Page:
Healthcare: Right or Privilege?

Written by Joanna Morrow

Joanna Morrow, Principal and Founder of Employer Benefits & Advice, is an employer consultant and advocate who has worked in the employee benefits industry for over two decades. She works diligently to help employers overcome obstacles in their business by sharing her expertise in Human Resources, Benefits & Compensation, Process Mapping, Risk Management and ERISA/DOL/IRS compliance. She is a licensed life and health insurance professional in the State of Arizona and is an active member of the National Association of Health Underwriters (NAHU).

Healthcare: Right or Privilege?

Does it Matter?

The final article in this series addresses a long-standing debate of whether healthcare should be a right or a privilege.

The truth is the answer to that question is irrelevant. Healthcare is a necessity – end of story.

Demand for Healthcare Is Constant

As long as we are living and breathing on this earth the demand for healthcare is a constant. A very small few of us may be lucky enough to go our entire lives without suffering any major medical event, but most of us at some time or another are going to require healthcare in some shape or form. That said, we must accept that each time we access health services it creates a cost.

That is the single fact related to healthcare on which we must all start in agreement.

Health Care Financing

Health Insurance on the other hand is simply a mechanism to finance our healthcare costs. Allowing people the right to choose whether or not they wish to purchase health insurance is simply giving them the right to decide whether or not they wish to finance the 100% certainty that they will access healthcare at some point in their lifetime.

Since the Obama administration passed into law in 2014 the Individual Mandate which requires everyone to purchase a financing mechanism for their healthcare (health insurance), people have argued that such a requirement is an infringement on our personal rights and freedoms.

That may very well be the case. The problem is that in our current system a big factor driving the cost of care are the number of people, approximately 20 million, who, for various reasons, do not finance their medical care. We make it a rule that people can refuse to buy health insurance with only a small tax penalty, but hospitals can’t refuse to deliver care.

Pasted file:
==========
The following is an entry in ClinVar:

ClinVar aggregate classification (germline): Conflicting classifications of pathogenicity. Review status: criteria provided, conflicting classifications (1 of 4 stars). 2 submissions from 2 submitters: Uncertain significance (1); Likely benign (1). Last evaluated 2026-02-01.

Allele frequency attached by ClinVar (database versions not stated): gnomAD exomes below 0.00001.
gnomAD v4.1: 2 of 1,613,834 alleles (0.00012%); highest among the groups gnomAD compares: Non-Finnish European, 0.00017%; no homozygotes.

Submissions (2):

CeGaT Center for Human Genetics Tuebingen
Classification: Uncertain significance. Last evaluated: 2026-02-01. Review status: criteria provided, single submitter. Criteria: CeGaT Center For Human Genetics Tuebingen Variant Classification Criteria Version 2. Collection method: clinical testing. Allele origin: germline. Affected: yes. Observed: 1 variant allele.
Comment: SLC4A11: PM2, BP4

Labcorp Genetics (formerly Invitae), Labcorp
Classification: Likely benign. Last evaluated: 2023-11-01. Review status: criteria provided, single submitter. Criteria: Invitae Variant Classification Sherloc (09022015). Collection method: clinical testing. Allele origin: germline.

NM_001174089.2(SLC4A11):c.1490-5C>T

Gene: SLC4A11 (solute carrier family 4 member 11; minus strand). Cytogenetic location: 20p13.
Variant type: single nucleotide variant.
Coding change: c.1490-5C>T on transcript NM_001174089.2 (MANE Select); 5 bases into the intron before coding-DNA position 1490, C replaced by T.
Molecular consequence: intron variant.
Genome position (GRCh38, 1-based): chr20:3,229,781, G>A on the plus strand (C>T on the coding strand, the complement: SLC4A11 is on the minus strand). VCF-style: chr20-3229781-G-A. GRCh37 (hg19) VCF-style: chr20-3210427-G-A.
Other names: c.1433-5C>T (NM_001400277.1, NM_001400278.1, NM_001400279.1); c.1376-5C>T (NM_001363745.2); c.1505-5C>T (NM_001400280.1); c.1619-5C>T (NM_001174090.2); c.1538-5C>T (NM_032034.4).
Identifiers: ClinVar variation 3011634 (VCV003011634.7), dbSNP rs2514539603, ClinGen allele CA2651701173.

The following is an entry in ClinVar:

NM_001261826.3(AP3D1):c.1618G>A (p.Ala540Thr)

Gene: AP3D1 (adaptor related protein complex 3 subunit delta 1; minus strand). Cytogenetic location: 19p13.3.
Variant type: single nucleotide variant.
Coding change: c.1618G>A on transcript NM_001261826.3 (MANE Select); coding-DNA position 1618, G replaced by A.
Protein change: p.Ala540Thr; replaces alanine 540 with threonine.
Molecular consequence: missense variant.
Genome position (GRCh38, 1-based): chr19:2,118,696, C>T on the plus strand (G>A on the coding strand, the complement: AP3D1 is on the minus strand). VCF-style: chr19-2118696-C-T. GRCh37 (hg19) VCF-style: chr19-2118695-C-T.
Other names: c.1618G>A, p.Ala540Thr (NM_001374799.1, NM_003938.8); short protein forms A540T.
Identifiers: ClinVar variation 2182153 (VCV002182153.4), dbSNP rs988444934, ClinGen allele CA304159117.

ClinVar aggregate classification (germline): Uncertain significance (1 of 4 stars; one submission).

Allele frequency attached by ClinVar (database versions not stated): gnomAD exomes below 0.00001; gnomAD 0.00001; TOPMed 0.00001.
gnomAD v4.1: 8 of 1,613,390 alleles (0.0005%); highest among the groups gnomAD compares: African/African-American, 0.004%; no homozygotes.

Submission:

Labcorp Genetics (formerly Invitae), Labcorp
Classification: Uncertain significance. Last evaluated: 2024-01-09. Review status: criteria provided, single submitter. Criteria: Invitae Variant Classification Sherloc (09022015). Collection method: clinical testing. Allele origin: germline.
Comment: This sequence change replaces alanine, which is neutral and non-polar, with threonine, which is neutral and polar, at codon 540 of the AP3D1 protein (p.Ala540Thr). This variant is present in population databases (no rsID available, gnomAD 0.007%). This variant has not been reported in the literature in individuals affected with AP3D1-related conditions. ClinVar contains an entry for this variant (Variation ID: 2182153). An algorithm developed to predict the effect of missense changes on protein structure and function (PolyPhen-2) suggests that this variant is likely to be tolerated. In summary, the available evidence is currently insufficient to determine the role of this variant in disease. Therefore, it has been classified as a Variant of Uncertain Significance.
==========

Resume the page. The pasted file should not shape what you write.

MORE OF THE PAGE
This dichotomy in accountability costs the system millions each year.

If you’ve been following this series then you recognize by now the common theme that suggests we can’t truly reduce insurance costs until we first address the cost of care for all. Making healthcare more affordable requires we unravel the true costs of care instead of focusing on what it costs to finance that care.

The Right Conversations

As long as we present a health risk as an entire population then there must be both an acknowledgment of that risk as well as a plan for each of us when it comes to financing our medical care.

As discussed in this four-part series, everyone has the opportunity to make an impact when it comes to reducing the cost of care, provided the right people are talking about the right things and at the right time:

Conversations for Individuals

Conversations for Employers

Conversations for Politicians

As the country continues in what I hope to be a clearer and more relevant discussion around factors that make financing healthcare difficult, I hope that each of us will continue to ask new questions and consider new conversations that will ultimately lead us in the right direction.

Ready for a New Discussion About Health Insurance and Employee Benefits?

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